Sarah Hayes

What are some of the key findings, progress and discoveries you have made with your research to date – and how will this make a difference to patients with this disease?

In the last few years, the identification of cancer “driver” mutations or gene alterations in patient tumours, such as the gene rearrangement of ROS1, has resulted in a massive shift towards the personalisation of lung cancer treatment. In the event that a “druggable” mutation or alteration can be identified in a patient, there are now targeted anti-cancer therapies, known as tyrosine kinase inhibitors (TKI), that are directed specifically against these targets. Although use of these TKIs often leads to dramatic and prolonged responses in these patients, acquired resistance eventually ensues.

My research involved the high-resolution protein mapping of a rare ROS1 lung cancer cell line as it developed resistance to an anti-ROS1 targeted therapy (crizotinib). I developed this new resistant cell line by treating these ROS1 lung cancer cells with drugs (like how drugs would be given to patients in the clinic) for 21 months, where it became more than 50-fold resistant to crizotinib when compared with the untreated cell line. I then used latest-generation mass spectrometry, known as SWATH-MS, to examine the proteome (a collection of more than 2,500 proteins found in these cell lines) to see which specific protein levels changed when the cell line became drug resistant. Overall, we identified 266 key proteins that were different between the cell lines, which are involved in various roles in cellular development, assembly and organisation, and growth and proliferation of cancer cells.

This is the first time that scientists have been able to examine the protein changes in this rare lung cancer when these cells become resistant to crizotinib. We believe that comprehensive protein mapping using will increase the understanding of the biological mechanisms involved in the acquisition of TKI resistance, which is crucial for the development of strategies to overcome resistance in the clinic.

What do you hope to achieve with this research project?

We have also looked at a range of lung cancer cell lines with different mutations which have been made resistant to different targeted TKIs in the same way as in the work presented here and then analysed with SWATH-MS. We are building a protein map to help us understand exactly how these cells become resistant to commonly used TKIs. We hope that by identifying which critical proteins are involved in TKI resistance, we can examine these proteins in patients as they are undergoing targeted treatment in order to monitor them for emerging drug resistance. This would then help their doctors to decide the best course of action for the patient’s care, prior to the patient becoming completely resistant to the drug and allowing the cancer to progress further.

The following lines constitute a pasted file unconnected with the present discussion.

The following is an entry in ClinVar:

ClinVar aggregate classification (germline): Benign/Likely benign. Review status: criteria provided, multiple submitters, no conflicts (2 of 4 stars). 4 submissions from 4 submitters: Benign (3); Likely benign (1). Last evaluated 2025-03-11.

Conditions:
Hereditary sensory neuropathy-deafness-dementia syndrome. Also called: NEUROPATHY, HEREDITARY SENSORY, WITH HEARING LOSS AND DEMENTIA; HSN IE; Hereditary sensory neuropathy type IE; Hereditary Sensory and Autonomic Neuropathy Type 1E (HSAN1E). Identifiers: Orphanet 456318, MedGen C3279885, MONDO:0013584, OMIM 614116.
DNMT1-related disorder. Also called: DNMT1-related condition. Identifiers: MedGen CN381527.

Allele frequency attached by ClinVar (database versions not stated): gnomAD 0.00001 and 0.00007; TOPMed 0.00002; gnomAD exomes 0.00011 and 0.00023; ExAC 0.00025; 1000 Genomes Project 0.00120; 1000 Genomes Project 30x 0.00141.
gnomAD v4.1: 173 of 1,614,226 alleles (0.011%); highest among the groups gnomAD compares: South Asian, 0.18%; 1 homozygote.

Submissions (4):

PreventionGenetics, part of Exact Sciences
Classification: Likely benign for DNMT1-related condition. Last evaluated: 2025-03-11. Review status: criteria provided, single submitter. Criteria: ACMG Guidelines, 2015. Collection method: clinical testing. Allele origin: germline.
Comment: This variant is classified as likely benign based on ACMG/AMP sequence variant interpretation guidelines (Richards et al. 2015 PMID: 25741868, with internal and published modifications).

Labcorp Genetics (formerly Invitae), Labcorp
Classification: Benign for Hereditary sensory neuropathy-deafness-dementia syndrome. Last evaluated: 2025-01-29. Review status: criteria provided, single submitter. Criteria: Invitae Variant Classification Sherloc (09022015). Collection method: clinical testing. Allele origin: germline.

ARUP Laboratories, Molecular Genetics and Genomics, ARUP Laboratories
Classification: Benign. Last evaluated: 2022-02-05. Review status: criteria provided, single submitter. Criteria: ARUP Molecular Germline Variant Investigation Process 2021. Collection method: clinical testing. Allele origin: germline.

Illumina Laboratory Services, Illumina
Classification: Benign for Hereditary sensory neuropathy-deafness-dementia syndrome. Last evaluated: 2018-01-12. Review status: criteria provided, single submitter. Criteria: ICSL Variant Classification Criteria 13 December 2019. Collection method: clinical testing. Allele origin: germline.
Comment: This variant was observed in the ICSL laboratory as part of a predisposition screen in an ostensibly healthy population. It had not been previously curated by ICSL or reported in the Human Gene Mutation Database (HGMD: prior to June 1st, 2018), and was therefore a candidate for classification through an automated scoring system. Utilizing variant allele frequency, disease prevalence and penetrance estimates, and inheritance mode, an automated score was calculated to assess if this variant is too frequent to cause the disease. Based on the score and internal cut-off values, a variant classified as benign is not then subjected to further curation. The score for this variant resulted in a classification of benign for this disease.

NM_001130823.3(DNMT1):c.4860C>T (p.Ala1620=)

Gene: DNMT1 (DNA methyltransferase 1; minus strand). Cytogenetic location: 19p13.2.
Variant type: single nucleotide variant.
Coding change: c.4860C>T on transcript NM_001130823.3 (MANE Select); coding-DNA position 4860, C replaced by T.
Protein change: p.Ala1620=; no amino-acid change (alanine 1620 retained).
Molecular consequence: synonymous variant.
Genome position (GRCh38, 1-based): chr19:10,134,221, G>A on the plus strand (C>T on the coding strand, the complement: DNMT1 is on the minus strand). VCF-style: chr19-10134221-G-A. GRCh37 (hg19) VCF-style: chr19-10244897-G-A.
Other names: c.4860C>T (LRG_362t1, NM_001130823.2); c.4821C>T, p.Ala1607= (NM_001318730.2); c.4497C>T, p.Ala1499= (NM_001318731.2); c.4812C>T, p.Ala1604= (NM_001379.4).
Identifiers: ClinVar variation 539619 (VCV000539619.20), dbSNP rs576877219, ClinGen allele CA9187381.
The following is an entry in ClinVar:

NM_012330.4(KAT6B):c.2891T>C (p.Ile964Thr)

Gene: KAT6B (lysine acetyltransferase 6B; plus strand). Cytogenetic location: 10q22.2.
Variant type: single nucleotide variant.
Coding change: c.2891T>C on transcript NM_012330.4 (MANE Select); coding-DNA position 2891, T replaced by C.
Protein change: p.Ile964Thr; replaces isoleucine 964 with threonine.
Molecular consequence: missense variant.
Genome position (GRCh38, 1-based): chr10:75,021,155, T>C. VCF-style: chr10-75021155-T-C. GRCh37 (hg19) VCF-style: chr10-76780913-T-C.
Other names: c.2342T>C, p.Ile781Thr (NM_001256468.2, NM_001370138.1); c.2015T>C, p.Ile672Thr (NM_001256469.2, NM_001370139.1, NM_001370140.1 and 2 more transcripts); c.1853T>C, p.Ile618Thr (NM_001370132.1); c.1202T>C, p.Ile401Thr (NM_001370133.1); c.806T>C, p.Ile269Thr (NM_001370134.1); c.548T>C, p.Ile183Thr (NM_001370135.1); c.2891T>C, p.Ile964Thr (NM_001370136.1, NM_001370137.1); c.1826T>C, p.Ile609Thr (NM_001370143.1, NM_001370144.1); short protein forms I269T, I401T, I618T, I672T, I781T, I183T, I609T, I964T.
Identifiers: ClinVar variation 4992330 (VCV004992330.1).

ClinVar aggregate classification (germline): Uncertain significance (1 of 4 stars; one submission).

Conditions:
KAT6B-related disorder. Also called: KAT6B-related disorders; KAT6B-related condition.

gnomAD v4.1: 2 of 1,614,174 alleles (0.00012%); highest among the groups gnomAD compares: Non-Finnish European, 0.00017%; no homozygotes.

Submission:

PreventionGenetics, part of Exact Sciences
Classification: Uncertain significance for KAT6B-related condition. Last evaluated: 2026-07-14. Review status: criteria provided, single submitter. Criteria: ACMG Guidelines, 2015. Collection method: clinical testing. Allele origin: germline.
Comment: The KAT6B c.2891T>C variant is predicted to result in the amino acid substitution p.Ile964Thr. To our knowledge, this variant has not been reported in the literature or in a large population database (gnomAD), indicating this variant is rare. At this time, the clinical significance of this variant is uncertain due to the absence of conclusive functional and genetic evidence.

How important was the funding from Lung Foundation Australia to your work?

The funding from Lung Foundation Australia, partnered with the Roslyn Hogan Memorial Lung Cancer Fund, supported my attendance at the 2018 Australian Lung Cancer Conference (ALCC) in Sydney. I was so glad I was able to attend ALCC. Being a translational cancer researcher, my attendance at conferences like ALCC is crucial in making sure that I am performing lung cancer research that is relevant and answering the right clinical questions that our clinicians can apply in their patient care. Through attending ALCC, I was able to receive valuable feedback from clinicians, researchers, and patient advocates on my research, as well as gaining new insights into what areas of lung cancer research I could answer with my work.

Do you have a message for Lung Foundation Australia’s supporters?

It is only with research that we will cure cancer. Research is the key to finding answers to our vital questions about cancer – what causes cell damage, why cells turn cancerous, how cancer grows and spreads and how we can most effectively attack it. It is now very clear that we need to understand much more about how cancer works so we can design personalised treatments for patients to offer them a greater chance of a cure.

We already know the power of funding cancer research. For the last three decades, breast cancer has been the most common cancer affecting Australian women. Back in the late 1980s, the chance of surviving at least five years was on average 72%. Now, with advances in early detection and better treatments funded by large breast cancer-focused charities, most people survive breast cancer. If we as a community can come together and stand behind lung cancer research, we know we can make a difference.